Morales estimates that, since Miguel Díaz-Canel came to power in 2019, the dollar has increased in value by 1,537.5% relative to the Cuban peso

Morales estimates that, since Miguel Díaz-Canel came to power in 2019, the dollar has increased in value by 1,537.5% relative to the Cuban peso (CUP). This calculation is based on the official exchange rate at the time of 24 CUP to the dollar. This was the rate used as the basis for Cuba’s 2021 currency unification (known officially as the Ordering Task) though one that economists have always believed to be wildly unrealistic. By comparison, the exchange rate on the informal market as of May 2024 is about 395 pesos to the dollar according to “El Toque.” On Monday, the independent news site, which is reviled by the authorities who accuse it of grossly exaggerating the exchange rate, put the price of the dollar at 375 CUP.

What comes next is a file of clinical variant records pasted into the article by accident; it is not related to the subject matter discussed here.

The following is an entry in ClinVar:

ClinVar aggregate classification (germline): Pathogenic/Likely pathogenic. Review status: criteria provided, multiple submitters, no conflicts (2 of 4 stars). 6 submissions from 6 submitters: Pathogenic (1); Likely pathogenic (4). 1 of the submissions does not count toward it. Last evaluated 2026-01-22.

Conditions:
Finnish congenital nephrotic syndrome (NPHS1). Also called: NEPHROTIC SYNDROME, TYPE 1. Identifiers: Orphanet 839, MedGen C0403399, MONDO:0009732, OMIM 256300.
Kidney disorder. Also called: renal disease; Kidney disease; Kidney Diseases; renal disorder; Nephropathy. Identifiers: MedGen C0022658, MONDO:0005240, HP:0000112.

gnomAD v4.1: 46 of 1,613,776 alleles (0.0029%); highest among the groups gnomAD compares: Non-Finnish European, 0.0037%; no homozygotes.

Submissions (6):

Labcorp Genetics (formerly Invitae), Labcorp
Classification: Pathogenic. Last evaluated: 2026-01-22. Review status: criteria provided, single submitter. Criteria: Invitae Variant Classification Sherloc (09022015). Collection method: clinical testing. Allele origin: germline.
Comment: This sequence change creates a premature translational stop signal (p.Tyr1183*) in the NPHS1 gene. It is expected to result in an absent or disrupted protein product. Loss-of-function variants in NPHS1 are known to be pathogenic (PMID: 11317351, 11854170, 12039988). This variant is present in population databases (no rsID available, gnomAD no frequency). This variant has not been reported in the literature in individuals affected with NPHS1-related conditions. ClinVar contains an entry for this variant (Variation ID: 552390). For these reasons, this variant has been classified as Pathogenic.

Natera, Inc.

The peso’s depreciation in recent years has reduced the average monthly salary in Cuba to 2,100 CUP (5.31 dollars), plunging the population into an unprecedented level of poverty. According to the report, the economist Omar Everleny Pérez calculated that in March the cost of a basket of seventeen basic consumer products was 19,976 CUP a month, 9.5 times the minimum monthly wage.

Morales cites multiple reasons for this situation but emphasizes “the corrupt control that GAESA — a corporation not subject to any form of financial oversight — has had over the country’s finances in the last eight years.” He also points to the inefficiency of a government subordinate to the military conglomerate and incapable of implementing “a coherent program that truly transforms the economic system and gets the country out of the multi-systemic crisis in which it is mired.”